A fortnight after the people of Britain voted NO, some markets are still digesting what BREXIT means. We’ve seen some sharp reversals in global stock markets as it becomes apparent that central banks are willing to accommodate and react to shock events very quickly.
On Friday the 24th June, we covered the BREXIT event LIVE with our members in our CHAT ROOM. Leading up to BREXIT we warned of extremely high volatility. As a desk, we were not looking to actively trade markets as the votes came in; but rather only when high probability setups presented themselves.
‘While many analysed the market, we actually TRADED it’
Two of those opportunities came in the DAX and the S&P500. Both markets were sold-off very heavily throughout the course of the day. At one stage we saw the DAX down -1300 points, whilst the S&P500 went limit down and trading was halted (which turned out to be an excellent BUY).
In our LIVE CHAT ROOM, we posted some of these trades, including two DAX longs that netted over 600 points within a few hours!
The question on everyone’s mind is now: “After BREXIT, what next?”
The first thing we should remember is Britain must first submit a formal application to be begin talking with the EU. Without this application (termed as Article 50) there are no negotiations. This will be the first key milestone markets will be watching.
Another important point worth considering is this negotiation process is likely to take a long time. During this period, and so long as Britain remains part of the EU, all EU rules will remain in full force; until (if) there is a Brexit.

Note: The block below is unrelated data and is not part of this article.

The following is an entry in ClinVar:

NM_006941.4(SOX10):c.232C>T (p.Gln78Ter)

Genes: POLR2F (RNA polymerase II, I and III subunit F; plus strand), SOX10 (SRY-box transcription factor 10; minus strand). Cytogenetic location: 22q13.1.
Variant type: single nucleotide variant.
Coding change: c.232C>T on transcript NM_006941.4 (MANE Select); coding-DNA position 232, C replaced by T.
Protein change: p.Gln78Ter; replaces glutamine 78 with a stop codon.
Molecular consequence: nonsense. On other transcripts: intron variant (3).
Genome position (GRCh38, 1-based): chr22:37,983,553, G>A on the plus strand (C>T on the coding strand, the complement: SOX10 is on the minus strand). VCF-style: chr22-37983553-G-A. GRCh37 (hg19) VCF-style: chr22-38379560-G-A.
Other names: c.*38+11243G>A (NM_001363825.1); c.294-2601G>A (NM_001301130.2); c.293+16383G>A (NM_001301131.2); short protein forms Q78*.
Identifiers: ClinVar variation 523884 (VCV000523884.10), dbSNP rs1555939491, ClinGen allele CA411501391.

So in the years to come, will we actually see a BREXIT..?
We’ve seen many instances in the past where a majority NO vote has NOT been accepted:
Many of these events have unsettled the Euro region, however member states continue to keep the constitution and union together.
For now it remains to be seen whether Britain will actually leave the EU. From our perspective- don’t be surprised if the EU, the UK government, Germany or other conglomerates (multinational corporates..?) show some resistance. This could come in the form of another referendum; or perhaps negotiated terms that span for years and prevent BREXIT from really happening.
Whatever happens, one thing is for sure: BREXIT is a long way from a done deal.